Conway Glass is located in the beautiful river town of Conway, South Carolina. We offer a variety of glass products and services plus we design, manufacture, and teach about this amazing material.
Off the beaten path and in the historic Mayfair neighborhood of Conway, South Carolina, we have served the Myrtle Beach - Conway area since 1986. Our location houses a stained glass studio, glass blowing studio and a gallery. Conway Glass is a popular meeting place for local artists, craftsman and visitors.
Each year Conway Glass welcomes thousands of visitors to our renovated 100-year-old historic building. We offer glass blowing classes, corporate parties and team building events. We also offer live narrated glass blowing demonstrations on the First Saturday of every month October through April.
Sharing our passion for glass, owners and resident artists, Ed and Barbara Streeter (that’s us) enjoy creating blown glass vessels, ornaments, vases and mixed media sculpture. We have worked together as a glass blowing team for the past 20 years.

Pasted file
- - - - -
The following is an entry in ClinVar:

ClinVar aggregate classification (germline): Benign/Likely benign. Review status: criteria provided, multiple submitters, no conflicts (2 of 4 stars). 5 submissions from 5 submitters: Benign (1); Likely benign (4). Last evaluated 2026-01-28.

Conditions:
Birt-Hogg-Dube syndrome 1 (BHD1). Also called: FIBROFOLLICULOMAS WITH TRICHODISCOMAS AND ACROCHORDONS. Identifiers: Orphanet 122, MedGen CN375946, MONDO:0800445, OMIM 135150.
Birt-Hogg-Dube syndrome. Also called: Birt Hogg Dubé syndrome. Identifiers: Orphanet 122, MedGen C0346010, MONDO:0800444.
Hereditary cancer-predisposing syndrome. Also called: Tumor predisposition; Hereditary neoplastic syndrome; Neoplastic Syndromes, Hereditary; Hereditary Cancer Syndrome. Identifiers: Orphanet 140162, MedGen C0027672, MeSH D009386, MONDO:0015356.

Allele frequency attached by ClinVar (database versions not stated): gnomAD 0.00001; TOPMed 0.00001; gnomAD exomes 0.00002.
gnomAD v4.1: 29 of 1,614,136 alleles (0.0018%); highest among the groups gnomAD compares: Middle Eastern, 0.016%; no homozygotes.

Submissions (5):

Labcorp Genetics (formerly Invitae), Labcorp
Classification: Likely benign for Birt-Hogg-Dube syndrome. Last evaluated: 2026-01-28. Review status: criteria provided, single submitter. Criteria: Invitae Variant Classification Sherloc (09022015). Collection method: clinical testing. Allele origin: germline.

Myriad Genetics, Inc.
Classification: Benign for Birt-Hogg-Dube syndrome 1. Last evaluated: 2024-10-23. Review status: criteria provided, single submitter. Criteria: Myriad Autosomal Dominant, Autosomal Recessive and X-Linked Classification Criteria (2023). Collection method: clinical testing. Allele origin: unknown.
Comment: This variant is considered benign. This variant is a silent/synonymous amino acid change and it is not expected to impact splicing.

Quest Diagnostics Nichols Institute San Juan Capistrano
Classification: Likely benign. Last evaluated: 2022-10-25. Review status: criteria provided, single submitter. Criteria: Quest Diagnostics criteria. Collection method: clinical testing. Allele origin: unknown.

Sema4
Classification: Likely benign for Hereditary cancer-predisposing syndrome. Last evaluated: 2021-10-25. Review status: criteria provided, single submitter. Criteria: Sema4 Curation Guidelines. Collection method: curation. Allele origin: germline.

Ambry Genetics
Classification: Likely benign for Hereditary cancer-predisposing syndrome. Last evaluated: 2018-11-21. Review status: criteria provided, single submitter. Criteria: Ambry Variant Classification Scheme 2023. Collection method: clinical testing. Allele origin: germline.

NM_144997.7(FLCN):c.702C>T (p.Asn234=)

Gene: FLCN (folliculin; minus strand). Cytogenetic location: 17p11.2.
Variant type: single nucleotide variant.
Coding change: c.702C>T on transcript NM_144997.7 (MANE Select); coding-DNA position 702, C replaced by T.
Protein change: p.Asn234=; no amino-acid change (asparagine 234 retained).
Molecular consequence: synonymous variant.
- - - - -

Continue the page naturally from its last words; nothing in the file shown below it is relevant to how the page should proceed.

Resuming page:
Conway Glass is housed in a 100-year-old brick building in the historic Mayfair neighborhood. Located at 708 12th Ave, the building was once the location for Creel Oil and Gas Company, established c.1903.
“A complex of industrial buildings exists along the former railroad tracks at present day Lakeside Drive. Businesses here included Stilley Plywood (now demolished), H.P. Little’s brick manufacturing plant (now demolished), Aberdeen Manufacturing Company, McIver-Shaw Lumber Company, Horry County Ice Company, and the Creel Oil and Gas Company c.1903 (now Conway Glass).” ~ South Carolina Department of Archives
“Like most communities in the post World War II era, Conway, South Carolina grew in all directions with new neighborhoods developing on its outskirts and new houses replacing many of the old in established areas. The largest new developments, Pineview and Mayfair, were sited on the northeast side of town along McKeithan Street, Fifteenth Court, Fifteenth Avenue, and Fourteenth Avenue and arose around 1950. A string of industrial complexes along the railroad tracks on Lakeside Drive spurred the development of these small, workers’ cottages. The houses are generally one-story, frame construction and Minimal Traditional in style with a projecting front gable and little or no detailing. There are approximately twenty-six homes in these neighborhoods that are over sixty years old. Many others will reach this age in just a few years.” ~ South Carolina Department of Archives